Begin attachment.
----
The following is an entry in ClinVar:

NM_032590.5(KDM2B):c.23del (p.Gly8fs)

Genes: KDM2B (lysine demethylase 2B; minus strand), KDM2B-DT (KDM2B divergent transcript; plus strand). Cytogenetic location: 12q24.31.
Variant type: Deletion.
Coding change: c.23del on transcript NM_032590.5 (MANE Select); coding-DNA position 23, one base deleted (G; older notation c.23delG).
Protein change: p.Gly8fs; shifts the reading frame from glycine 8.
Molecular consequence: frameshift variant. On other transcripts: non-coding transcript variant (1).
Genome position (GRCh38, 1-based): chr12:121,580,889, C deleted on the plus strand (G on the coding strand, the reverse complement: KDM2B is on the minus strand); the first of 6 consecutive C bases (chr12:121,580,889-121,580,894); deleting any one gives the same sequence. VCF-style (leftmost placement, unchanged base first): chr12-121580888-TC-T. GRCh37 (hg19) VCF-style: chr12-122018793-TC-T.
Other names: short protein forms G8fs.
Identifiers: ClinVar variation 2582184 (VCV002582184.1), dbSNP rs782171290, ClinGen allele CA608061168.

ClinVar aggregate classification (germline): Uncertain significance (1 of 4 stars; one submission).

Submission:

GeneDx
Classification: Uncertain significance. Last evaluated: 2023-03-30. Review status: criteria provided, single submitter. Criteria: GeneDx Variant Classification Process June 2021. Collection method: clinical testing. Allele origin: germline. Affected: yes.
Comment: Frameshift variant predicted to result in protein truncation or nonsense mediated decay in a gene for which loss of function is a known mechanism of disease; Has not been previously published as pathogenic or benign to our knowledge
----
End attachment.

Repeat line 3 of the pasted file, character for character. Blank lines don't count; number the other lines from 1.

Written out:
Genes: KDM2B (lysine demethylase 2B; minus strand), KDM2B-DT (KDM2B divergent transcript; plus strand). Cytogenetic location: 12q24.31.